Native American Treaties with the United States


    In 1887, Congress enacted the General Allotment Act, the most significant part of the U.S. government’s assimilation platform, which was designed to “civilize” American Indians by teaching them to become farmers. In order to make this happen, Congress needed to increase private ownership of Indian property by splitting up reservations, which were collectively held, and giving each family their own stretch of land.

    In addition to this, by forcing the Native Americans onto small plots, western developers and settlers could purchase the left over acreage. The General Allotment Act, also referred to as the Dawes Act, required that the Indian lands be surveyed and every family be given an allotment of between 80 and 160 acres, while unmarried adults were given between 40 to 80 acres; the remaining acreage was to be sold. Congress hoped that the Dawes Act would divide Indian tribes and inspire individual enterprise, while reducing the expense of Indian supervision and producing prime land to be purchased by white settlers.

     

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    The Dawes Act proved to be disastrous for the American Indians; over the next generations they existed under regulations that outlawed their traditional lifestyle but did not provide the vital resources to support their businesses and households. Dividing the reservations into smaller parcels of land brought about the significant decrease of Indian-owned land. Within thirty years, the tribes had lost more than two-thirds of the territory that they had controlled before the Dawes Act was passed in 1887; the majority of the remaining land was purchased by white settlers.

    Commonly, Native Americans were duped out of their allotments or were required to sell off their property in order to pay bills and feed their families. Consequently, the Indians were not “Americanized” and were often not able to become self-supporting farmers or ranchers, like the creators of the policy had anticipated. Further, it developed resentment among Indians toward the U.S. government, as the allotment practice sometimes ruined land that was the spiritual and social focus of their activities.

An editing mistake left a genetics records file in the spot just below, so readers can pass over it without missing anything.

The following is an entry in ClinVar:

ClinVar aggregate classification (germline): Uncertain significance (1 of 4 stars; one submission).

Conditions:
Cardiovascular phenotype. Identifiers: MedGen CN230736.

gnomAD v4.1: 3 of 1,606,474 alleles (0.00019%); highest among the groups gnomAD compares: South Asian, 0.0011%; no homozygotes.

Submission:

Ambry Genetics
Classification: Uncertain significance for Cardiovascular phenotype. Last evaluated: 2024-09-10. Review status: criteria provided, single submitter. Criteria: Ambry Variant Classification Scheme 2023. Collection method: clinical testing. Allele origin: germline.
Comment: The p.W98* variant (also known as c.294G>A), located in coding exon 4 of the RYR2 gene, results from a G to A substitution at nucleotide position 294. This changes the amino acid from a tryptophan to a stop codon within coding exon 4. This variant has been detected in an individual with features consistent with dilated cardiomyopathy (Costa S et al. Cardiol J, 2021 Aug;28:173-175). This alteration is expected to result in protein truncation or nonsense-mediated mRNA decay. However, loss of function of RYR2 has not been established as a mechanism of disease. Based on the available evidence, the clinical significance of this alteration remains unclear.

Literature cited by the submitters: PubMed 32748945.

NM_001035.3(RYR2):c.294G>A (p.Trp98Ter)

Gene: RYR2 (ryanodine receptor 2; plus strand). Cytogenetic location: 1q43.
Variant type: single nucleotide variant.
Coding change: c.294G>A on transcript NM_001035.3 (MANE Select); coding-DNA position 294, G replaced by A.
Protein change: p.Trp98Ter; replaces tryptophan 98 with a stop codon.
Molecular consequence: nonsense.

Native American Culture


    Between 1850 and 1900, life for Native Americans changed radically. Due to U.S. government regulations, American Indians were forced from their homes because their native lands were parceled out. The Plains, which they had previously roamed alone, were now filled up with white settlers.

     

    The Upshot of the Indian Wars


    Over the years the Indians had been cheated out of their property, food and way of life, as the federal government’s Indian policies shoved them on to reservations and tried to “Americanize” them. Many American Indian bands did not survive relocation, cultural destruction and military loss; by 1890 the Native American population was reduced to fewer than 250,000 persons. Thanks to decades of discriminatory and dodgy policies instituted by the United States authorities between 1850 and 1900, life for the American Indians was altered forever.